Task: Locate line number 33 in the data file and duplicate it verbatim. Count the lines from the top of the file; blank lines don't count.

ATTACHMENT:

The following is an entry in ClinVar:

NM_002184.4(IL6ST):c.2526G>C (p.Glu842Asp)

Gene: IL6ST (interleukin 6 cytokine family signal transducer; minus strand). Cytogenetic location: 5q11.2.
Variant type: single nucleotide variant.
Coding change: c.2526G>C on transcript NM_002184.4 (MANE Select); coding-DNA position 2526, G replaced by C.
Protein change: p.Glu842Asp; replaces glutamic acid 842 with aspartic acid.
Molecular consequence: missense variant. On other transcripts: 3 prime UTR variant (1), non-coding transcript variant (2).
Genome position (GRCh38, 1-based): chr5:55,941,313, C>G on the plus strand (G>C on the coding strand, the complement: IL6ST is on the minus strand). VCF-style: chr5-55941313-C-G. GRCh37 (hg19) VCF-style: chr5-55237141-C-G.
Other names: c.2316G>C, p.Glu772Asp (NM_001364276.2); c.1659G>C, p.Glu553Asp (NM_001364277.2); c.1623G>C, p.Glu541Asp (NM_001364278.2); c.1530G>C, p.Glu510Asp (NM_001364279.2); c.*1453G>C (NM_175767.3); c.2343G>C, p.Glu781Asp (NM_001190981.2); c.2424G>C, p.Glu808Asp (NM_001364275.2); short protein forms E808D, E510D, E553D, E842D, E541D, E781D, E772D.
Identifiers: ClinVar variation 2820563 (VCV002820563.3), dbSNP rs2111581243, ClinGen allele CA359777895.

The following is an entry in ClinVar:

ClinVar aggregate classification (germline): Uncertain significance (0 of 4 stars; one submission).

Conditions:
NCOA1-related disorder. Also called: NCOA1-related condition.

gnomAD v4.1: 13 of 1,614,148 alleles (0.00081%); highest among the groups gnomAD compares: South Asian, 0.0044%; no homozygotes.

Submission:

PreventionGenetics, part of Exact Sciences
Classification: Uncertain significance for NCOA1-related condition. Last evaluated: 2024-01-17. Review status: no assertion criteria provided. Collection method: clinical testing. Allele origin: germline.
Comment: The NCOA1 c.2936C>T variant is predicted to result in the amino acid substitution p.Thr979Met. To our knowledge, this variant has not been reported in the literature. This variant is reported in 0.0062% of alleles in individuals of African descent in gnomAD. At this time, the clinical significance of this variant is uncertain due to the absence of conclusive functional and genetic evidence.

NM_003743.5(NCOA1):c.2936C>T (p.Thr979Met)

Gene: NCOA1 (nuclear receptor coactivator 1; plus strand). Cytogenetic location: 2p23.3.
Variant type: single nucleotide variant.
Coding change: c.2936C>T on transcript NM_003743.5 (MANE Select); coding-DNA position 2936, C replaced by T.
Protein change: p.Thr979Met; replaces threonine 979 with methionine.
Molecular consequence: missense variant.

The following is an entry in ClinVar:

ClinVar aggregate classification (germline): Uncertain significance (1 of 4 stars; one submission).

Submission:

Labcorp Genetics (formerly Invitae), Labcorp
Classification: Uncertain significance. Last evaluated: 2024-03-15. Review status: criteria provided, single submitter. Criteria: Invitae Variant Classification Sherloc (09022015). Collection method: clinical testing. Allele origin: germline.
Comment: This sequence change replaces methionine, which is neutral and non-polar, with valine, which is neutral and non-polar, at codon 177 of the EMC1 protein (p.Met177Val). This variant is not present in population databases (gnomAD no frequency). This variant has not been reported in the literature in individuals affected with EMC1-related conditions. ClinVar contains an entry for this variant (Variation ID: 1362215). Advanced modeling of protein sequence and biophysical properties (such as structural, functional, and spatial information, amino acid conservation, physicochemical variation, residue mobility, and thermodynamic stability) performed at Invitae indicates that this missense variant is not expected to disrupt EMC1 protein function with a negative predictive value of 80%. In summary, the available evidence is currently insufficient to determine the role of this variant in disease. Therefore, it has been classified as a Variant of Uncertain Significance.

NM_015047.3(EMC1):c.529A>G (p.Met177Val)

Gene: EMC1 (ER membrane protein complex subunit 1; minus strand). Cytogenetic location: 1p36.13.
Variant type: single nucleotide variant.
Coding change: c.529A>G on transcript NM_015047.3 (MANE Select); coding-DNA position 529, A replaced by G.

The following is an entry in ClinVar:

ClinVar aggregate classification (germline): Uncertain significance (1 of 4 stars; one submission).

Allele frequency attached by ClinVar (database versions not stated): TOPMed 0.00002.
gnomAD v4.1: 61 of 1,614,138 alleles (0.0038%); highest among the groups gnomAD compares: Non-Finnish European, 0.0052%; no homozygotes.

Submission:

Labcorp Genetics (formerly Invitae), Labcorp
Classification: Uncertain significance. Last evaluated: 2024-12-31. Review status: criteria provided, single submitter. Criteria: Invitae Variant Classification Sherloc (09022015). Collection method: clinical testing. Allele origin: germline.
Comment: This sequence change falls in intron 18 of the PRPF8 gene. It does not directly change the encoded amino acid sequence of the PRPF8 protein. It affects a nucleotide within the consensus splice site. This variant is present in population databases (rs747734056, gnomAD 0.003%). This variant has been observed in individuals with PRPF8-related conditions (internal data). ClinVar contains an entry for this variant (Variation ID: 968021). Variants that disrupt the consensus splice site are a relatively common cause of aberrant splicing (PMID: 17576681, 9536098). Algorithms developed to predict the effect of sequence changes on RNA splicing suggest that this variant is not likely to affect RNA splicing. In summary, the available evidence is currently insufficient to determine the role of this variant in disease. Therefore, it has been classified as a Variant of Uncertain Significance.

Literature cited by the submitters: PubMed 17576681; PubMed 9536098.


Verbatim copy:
Gene: EMC1 (ER membrane protein complex subunit 1; minus strand). Cytogenetic location: 1p36.13.